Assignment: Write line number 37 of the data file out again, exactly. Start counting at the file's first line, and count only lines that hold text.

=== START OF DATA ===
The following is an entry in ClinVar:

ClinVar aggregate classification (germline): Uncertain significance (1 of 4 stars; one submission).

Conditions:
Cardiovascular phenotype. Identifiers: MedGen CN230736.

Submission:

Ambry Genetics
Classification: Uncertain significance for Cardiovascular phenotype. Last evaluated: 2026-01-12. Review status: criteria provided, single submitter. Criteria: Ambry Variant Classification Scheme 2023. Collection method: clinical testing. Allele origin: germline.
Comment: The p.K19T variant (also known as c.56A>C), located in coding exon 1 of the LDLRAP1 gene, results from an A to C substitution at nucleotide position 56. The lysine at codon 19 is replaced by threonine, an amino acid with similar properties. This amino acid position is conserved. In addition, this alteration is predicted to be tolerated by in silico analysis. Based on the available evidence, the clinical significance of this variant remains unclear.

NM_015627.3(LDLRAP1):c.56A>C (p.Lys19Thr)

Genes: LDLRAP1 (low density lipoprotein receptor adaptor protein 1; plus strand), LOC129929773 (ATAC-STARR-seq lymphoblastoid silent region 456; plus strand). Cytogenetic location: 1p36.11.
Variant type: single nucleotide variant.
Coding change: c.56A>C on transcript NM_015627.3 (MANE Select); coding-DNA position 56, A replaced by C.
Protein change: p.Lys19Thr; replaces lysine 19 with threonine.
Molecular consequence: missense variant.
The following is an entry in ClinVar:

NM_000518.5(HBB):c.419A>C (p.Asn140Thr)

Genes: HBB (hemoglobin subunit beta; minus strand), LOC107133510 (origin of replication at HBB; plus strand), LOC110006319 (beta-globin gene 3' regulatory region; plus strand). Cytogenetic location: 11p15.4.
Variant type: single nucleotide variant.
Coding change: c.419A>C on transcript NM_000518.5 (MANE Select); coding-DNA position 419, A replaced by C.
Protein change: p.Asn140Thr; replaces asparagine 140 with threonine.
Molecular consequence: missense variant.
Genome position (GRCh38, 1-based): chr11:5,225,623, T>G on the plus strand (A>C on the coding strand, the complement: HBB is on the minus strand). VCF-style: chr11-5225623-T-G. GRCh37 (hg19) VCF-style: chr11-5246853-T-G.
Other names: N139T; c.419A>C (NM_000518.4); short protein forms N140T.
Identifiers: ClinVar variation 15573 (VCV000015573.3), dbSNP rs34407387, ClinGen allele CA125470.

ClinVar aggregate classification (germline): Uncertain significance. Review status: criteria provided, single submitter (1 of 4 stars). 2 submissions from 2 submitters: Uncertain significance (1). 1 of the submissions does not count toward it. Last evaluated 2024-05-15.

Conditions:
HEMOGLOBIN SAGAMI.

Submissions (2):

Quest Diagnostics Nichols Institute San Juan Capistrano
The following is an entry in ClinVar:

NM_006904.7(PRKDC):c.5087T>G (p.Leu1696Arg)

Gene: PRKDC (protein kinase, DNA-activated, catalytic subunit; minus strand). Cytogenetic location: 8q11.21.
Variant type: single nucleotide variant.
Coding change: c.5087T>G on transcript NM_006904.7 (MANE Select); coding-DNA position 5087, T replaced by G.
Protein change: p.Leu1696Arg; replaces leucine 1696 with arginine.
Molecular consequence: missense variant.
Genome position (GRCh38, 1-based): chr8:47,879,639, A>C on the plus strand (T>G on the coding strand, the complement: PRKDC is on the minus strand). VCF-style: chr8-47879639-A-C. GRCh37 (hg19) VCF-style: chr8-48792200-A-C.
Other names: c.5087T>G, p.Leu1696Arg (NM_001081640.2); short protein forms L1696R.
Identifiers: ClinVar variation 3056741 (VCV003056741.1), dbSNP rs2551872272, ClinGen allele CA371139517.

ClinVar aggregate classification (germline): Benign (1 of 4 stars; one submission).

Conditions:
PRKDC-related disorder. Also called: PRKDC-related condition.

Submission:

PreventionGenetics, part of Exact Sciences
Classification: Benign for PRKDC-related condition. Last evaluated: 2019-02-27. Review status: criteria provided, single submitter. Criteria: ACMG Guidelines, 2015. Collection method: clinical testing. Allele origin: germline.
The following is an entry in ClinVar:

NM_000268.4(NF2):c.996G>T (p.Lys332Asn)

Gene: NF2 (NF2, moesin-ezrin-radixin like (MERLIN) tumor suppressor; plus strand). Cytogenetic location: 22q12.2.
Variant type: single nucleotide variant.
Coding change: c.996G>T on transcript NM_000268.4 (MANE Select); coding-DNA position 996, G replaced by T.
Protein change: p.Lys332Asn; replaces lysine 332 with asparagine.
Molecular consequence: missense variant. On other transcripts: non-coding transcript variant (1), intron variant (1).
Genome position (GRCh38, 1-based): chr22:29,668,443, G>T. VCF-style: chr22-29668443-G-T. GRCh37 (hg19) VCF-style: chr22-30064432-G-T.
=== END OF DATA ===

Genome position (GRCh38, 1-based): chr8:47,879,639, A>C on the plus strand (T>G on the coding strand, the complement: PRKDC is on the minus strand). VCF-style: chr8-47879639-A-C. GRCh37 (hg19) VCF-style: chr8-48792200-A-C.